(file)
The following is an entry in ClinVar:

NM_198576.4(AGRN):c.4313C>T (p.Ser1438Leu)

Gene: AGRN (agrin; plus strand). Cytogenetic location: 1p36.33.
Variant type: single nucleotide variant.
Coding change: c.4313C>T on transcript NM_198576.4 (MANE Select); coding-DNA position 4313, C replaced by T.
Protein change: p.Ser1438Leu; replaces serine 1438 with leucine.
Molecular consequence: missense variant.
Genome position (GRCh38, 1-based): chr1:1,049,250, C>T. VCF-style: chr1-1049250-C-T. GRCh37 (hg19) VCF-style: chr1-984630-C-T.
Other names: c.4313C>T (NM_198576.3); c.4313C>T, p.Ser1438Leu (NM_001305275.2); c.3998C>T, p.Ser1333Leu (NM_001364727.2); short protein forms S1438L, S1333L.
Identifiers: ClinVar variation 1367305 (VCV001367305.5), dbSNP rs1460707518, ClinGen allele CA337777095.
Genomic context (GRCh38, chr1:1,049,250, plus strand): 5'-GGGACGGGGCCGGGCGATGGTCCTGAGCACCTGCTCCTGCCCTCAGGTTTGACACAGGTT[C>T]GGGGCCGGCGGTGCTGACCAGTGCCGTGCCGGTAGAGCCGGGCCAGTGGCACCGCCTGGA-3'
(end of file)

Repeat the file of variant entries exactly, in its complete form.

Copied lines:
The following is an entry in ClinVar:

NM_198576.4(AGRN):c.4313C>T (p.Ser1438Leu)

Gene: AGRN (agrin; plus strand). Cytogenetic location: 1p36.33.
Variant type: single nucleotide variant.
Coding change: c.4313C>T on transcript NM_198576.4 (MANE Select); coding-DNA position 4313, C replaced by T.
Protein change: p.Ser1438Leu; replaces serine 1438 with leucine.
Molecular consequence: missense variant.
Genome position (GRCh38, 1-based): chr1:1,049,250, C>T. VCF-style: chr1-1049250-C-T. GRCh37 (hg19) VCF-style: chr1-984630-C-T.
Other names: c.4313C>T (NM_198576.3); c.4313C>T, p.Ser1438Leu (NM_001305275.2); c.3998C>T, p.Ser1333Leu (NM_001364727.2); short protein forms S1438L, S1333L.
Identifiers: ClinVar variation 1367305 (VCV001367305.5), dbSNP rs1460707518, ClinGen allele CA337777095.
Genomic context (GRCh38, chr1:1,049,250, plus strand): 5'-GGGACGGGGCCGGGCGATGGTCCTGAGCACCTGCTCCTGCCCTCAGGTTTGACACAGGTT[C>T]GGGGCCGGCGGTGCTGACCAGTGCCGTGCCGGTAGAGCCGGGCCAGTGGCACCGCCTGGA-3'